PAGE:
The Wealth of People

Exploring Implications for Work and Identity in the Digital Environment.

Friday Thinking

Foraging for Curiosities in the Digital Environment of-for-by The Curious.


Creative Play with ideas and languaging.

Future Afford-Dancing

A future tab - hovering in the field of adjacent possibles.

Wednesday, December 2, 2009

Attended the Environmental Scanning Practices Group presentation given by Dr Thomas Courchene from Queens.

The presentation was titled: Tectonic Shifts: Toward a New Canadian Political Economy.

He outlined three Societal Transformations:

• Digitization and the Technological Revolution

- Internet, biotech, globalization (global supply chains)

• Shift to Knowledge-Based Economy (KBE) and Society

- The information revolution privileges Human Capital in the same way that the Industrial Revolution privileges physical and financial capital

• The Green Revolution

He characterized the US as a country shaped by common law and individualistic capitalism in comparison to the EU which is shaped by communitarian capitalism under civil law. Thus Canada has been shaped by its attempt to integrate the best of both the dynamism of the US economic system and the social cohesion of continental Europe.

Preserving and promoting economic competitiveness and social cohesion are the proximate goals for societal success in the new global order.

• With knowledge progressively at the cutting edge of competitiveness

• With enhancing skills and education as the key to addressing income inequality and social solidarity

• With information empowerment as the sine qua non of meaningful citizenship

It follows that a commitment to a human capital future for Canadians is emerging as the principal avenue by which to promote both cohesion and competitiveness.

Courchene offers as a ‘Mission Statement for 21st Century Canada”:

Design a sustainable, socially inclusive and internationally competitive infrastructure that ensures equality of opportunity for all Canadians to develop, to enhance, and to employ in Canada their skills and human capital, thereby enabling them to become full citizens in information-era Canadian and global societies

Here I would amend this mission statement to replace information-era with knowledge-economy and network Canadian and global societies.

Courchene’s presentation outlined some of the history of the Canadian regulatory regime that enabled Canada to escape the worst of the financial/banking melt down, but also how Canada overcame its deficit crisis by offloading expense onto provincial domains.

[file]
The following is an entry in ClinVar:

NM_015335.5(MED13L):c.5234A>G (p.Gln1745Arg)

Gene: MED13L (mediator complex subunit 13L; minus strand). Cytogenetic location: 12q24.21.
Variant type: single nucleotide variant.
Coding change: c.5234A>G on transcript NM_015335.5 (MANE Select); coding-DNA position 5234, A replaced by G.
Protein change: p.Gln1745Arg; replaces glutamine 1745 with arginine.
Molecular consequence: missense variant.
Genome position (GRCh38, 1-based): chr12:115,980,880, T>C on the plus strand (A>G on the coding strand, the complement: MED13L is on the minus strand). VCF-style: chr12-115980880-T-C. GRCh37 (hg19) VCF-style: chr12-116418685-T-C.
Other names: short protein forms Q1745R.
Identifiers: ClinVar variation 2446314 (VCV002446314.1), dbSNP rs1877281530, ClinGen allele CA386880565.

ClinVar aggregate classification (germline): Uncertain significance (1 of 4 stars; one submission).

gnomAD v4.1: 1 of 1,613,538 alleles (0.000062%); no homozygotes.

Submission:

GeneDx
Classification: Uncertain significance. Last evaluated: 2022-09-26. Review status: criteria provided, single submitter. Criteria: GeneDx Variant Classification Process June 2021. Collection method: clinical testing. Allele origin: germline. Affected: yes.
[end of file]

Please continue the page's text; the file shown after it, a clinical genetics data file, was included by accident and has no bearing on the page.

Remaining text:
This set a type of precedent as well for how the Federal handled the stimulus package – for instance:

• The $51 billion of stimulus includes $12 billion of required provincial money – 50% of provincial and municipal infrastructure, 42% of municipal housing and 35% of the auto bailout.

Given the KBE challenge on one hand and the staggering amount of money involved – the stimulus aimed at ‘shovel ready’ and thus was ‘shovel heavy’ – too much emphasis on physical (boards and motar) infrastructure and too little on social (mortarboards) infrastructure.

Example – Australia’s ‘Building the Education Revolution’:

• 500 new science labs; $ for library upgrades; $200,000 for each school for renewal of infrastructure; a $980-per-child ‘back-to-school’ bonus to support 2.8 millions kids from low/mid income families; similar grants to students and persons outside labour force for study or training.

Courchene discussed the need to reform EI both for the stimulus but especially for the KBE.

In his presentation he spoke at length about the impact of different approaches to climate change and the ‘green revolution’ on Canadian economics. He concluded the presentation with a discussion of trade and currency policies.

Sunday, November 8, 2009

The green philosophical conundrum

If the human project is to actualize itself to the full extent of our possibilities - then no matter what manner humans use as they pursue this project the act of being and becoming human is to leave nature as it is given, behind.

Wednesday, November 4, 2009

Person/People versus Personnel/Human Resources versus Human Capital

I've just taken a first stab at getting down on paper, my sleep/dream epiphanic thought stream concerning the term human capital.